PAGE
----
2 Nc Democratic Attorneys Meet At Appeals Court Over Ag's Ad

FILE - North Carolina Attorney General Josh Stein speaks at a campaign party hosted by Democratic U.S. Senate candidate Cheri Beasley at a hotel in Raleigh, N.C., on Nov. 8, 2022. Representatives for two elected North Carolina Democratic government lawyers argued on Tuesday, Dec. 6, before an appeals court deciding whether potential prosecution of Stein or others over a 2020 campaign commercial should be blocked further while his lawsuit continues. (AP Photo/Karl B DeBlaker, File)
FILE - North Carolina Attorney General Josh Stein speaks at a campaign party hosted by Democratic U.S. Senate candidate Cheri Beasley at a hotel in Raleigh, N.C., on Nov. 8, 2022. Representatives for two elected North Carolina Democratic government lawyers argued on Tuesday, Dec. 6, before an appeals court deciding whether potential prosecution of Stein or others over a 2020 campaign commercial should be blocked further while his lawsuit continues. (AP Photo/Karl B DeBlaker, File)

RALEIGH, N.C. (AP) — Representatives for two elected North Carolina Democratic government lawyers argued on Tuesday before an appeals court deciding whether potential prosecution of Attorney General Josh Stein or others over a 2020 campaign commercial should be blocked further while his lawsuit continues.

In a 2-1 decision in August, the 4th U.S. Circuit Court of Appeals granted a temporary injunction to Stein’s campaign, which was worried a grand jury could soon indict Stein and advisers by attempting to enforce a state law making certain political speech a crime. Lawyers representing Stein and others have said the probe by Wake County District Attorney Lorrin Freeman should be stopped because the 1931 law should be struck down as unconstitutional.

On Tuesday, the same three-judge panel from August meeting in Richmond, Virginia, heard 45 minutes of oral arguments from private attorneys for Stein and Freeman about whether the injunction should be extended while Stein's lawsuit challenging the law is resolved. The judges didn't say when they would rule, but the two judges who voted for the temporary directive three months ago expressed skepticism about the law.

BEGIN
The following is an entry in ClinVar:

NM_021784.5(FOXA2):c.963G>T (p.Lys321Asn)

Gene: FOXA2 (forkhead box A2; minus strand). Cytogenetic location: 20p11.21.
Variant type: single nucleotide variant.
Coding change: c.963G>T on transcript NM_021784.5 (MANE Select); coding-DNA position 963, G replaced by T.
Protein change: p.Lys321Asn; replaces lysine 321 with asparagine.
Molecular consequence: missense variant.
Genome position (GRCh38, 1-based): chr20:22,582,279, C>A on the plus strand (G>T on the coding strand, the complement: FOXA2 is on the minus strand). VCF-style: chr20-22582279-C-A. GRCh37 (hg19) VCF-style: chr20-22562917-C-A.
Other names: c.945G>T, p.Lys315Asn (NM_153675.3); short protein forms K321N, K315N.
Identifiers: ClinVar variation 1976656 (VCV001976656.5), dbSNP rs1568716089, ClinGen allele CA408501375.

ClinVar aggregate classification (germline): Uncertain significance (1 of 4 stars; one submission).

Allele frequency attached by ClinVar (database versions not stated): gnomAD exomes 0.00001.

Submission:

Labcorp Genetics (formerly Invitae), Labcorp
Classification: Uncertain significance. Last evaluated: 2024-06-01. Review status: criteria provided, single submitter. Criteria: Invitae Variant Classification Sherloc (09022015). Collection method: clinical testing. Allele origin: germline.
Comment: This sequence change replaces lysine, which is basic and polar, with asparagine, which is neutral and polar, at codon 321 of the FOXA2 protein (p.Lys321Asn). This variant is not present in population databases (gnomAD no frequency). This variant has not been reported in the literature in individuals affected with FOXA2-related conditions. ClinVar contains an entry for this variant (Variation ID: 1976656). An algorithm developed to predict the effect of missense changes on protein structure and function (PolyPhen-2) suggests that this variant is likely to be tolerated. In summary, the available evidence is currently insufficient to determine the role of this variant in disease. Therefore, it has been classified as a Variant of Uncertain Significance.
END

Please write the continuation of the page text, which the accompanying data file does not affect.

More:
Any criminal action against Stein, a potential 2024 candidate for governor, could harm his political future.

Stein defended the 2020 commercial as a “corrective” to false accusations made by then-Republican AG challenger Jim O’Neill that Stein had failed to act on more than 15,000 untested rape kits since becoming attorney general in 2017. Stein’s ad accused O’Neill, the Forsyth County district attorney, of letting more than a thousand rape kits go untested.

While Stein never issued a complaint about O'Neill's claims, O’Neill complained to State Board of Elections at the time, citing the 1931 law.

The case ultimately was sent to Freeman, who recused herself from the investigation, leaving it to a senior assistant prosecutor. Stein's campaign sued in July after learning the DA’s office planned to soon send the case to grand jurors.

Tuesday’s arguments centered on the law's language, which makes it a misdemeanor for someone to help circulate “derogatory reports” about a candidate designed to harm their election chances while “knowing such report to be false or in reckless disregard of its truth or falsity.”

U.S. District Judge Catherine Eagles already previously refused to order Freeman to stop using the law to prosecute anyone over the disputed 2020 commercial. She wrote Aug. 9 that the law appeared to meet the standard for exceptions to the First Amendment that allows the criminalization of “false defamatory speech about public officials made with actual malice.”

Attorney Michael Dreeben, representing Stein and others, told the appeals panel that Eagles erred when she decided “derogatory reports” only addressed false statements. He said the law's construction also means true statements against a candidate that also are derogatory could be subject to criminal prosecution.

“This statute is one-sided in the kinds of speech that it affects in the electorate,” Dreeben said. “It says nothing about the candidate that chooses falsely to inflate the candidate’s credentials, to pollute the electoral process with false claims against himself.”

But Joe Zeszotarski, Freeman’s attorney, said a fair reading of the law makes it clear that only false derogatory reports related to political speech are criminalized.

“The statute has to be narrowly tailored to the compelling state interest of preventing fraud and libel in elections,” Zeszotarski said, adding that it requires a high bar to strike down a state law that the people have received through their elected representatives.

U.S. Circuit Judge Toby Heytens pointed to language that bases the crime on whether the derogatory report was intended to affect the candidate's chances of winning.

"So it's OK if I defame someone because I want his spouse to leave him, but it’s not OK if I defame him because I want him to lose an election?” Heytens asked.

Heytens and Circuit Judge Albert Diaz agreed to the temporary injunction in August. Circuit Judge Allison Rushing wrote a dissenting opinion at the time and questioned both sides Tuesday.

Freeman won reelection last month as the DA for North Carolina’s largest county. But she has taken heat from fellow Democrats for considering such action. Democratic Gov. Roy Cooper, whom Stein succeeded as AG in 2017, called the potential prosecution as “an unprecedented repression of free speech.”